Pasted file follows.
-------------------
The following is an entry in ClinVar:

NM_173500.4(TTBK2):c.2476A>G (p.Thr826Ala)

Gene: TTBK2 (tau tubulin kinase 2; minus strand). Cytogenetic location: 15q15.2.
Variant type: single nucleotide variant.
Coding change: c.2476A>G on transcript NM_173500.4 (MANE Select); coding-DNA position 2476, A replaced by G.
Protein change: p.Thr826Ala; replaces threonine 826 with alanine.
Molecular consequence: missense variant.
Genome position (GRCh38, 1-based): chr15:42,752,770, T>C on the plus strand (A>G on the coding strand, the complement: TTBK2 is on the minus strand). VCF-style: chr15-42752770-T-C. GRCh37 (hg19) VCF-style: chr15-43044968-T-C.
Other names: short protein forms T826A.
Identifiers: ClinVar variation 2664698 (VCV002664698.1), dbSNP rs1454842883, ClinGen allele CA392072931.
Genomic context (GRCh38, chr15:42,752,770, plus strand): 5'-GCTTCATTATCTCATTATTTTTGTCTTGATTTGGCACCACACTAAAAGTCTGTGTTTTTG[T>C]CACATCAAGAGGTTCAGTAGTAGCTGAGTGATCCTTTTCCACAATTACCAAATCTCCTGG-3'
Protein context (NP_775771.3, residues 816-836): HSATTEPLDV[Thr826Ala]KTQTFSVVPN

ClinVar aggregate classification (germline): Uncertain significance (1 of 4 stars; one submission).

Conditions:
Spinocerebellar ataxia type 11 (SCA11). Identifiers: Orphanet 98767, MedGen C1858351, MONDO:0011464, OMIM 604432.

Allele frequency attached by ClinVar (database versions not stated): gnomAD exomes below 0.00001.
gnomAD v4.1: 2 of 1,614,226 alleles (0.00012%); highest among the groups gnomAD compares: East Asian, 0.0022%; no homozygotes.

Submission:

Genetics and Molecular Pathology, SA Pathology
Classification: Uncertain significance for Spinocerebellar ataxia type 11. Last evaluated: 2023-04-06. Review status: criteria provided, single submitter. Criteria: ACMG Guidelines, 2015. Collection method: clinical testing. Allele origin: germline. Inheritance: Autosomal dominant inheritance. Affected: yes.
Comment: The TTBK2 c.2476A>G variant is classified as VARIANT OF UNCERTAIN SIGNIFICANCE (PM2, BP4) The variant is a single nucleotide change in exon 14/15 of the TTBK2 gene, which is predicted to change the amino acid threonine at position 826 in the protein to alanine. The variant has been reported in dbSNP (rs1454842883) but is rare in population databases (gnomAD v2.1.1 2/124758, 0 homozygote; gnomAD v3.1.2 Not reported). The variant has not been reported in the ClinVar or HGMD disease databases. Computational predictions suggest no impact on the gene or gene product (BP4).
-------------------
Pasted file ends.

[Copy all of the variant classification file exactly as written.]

The following is an entry in ClinVar:

NM_173500.4(TTBK2):c.2476A>G (p.Thr826Ala)

Gene: TTBK2 (tau tubulin kinase 2; minus strand). Cytogenetic location: 15q15.2.
Variant type: single nucleotide variant.
Coding change: c.2476A>G on transcript NM_173500.4 (MANE Select); coding-DNA position 2476, A replaced by G.
Protein change: p.Thr826Ala; replaces threonine 826 with alanine.
Molecular consequence: missense variant.
Genome position (GRCh38, 1-based): chr15:42,752,770, T>C on the plus strand (A>G on the coding strand, the complement: TTBK2 is on the minus strand). VCF-style: chr15-42752770-T-C. GRCh37 (hg19) VCF-style: chr15-43044968-T-C.
Other names: short protein forms T826A.
Identifiers: ClinVar variation 2664698 (VCV002664698.1), dbSNP rs1454842883, ClinGen allele CA392072931.
Genomic context (GRCh38, chr15:42,752,770, plus strand): 5'-GCTTCATTATCTCATTATTTTTGTCTTGATTTGGCACCACACTAAAAGTCTGTGTTTTTG[T>C]CACATCAAGAGGTTCAGTAGTAGCTGAGTGATCCTTTTCCACAATTACCAAATCTCCTGG-3'
Protein context (NP_775771.3, residues 816-836): HSATTEPLDV[Thr826Ala]KTQTFSVVPN

ClinVar aggregate classification (germline): Uncertain significance (1 of 4 stars; one submission).

Conditions:
Spinocerebellar ataxia type 11 (SCA11). Identifiers: Orphanet 98767, MedGen C1858351, MONDO:0011464, OMIM 604432.

Allele frequency attached by ClinVar (database versions not stated): gnomAD exomes below 0.00001.
gnomAD v4.1: 2 of 1,614,226 alleles (0.00012%); highest among the groups gnomAD compares: East Asian, 0.0022%; no homozygotes.

Submission:

Genetics and Molecular Pathology, SA Pathology
Classification: Uncertain significance for Spinocerebellar ataxia type 11. Last evaluated: 2023-04-06. Review status: criteria provided, single submitter. Criteria: ACMG Guidelines, 2015. Collection method: clinical testing. Allele origin: germline. Inheritance: Autosomal dominant inheritance. Affected: yes.
Comment: The TTBK2 c.2476A>G variant is classified as VARIANT OF UNCERTAIN SIGNIFICANCE (PM2, BP4) The variant is a single nucleotide change in exon 14/15 of the TTBK2 gene, which is predicted to change the amino acid threonine at position 826 in the protein to alanine. The variant has been reported in dbSNP (rs1454842883) but is rare in population databases (gnomAD v2.1.1 2/124758, 0 homozygote; gnomAD v3.1.2 Not reported). The variant has not been reported in the ClinVar or HGMD disease databases. Computational predictions suggest no impact on the gene or gene product (BP4).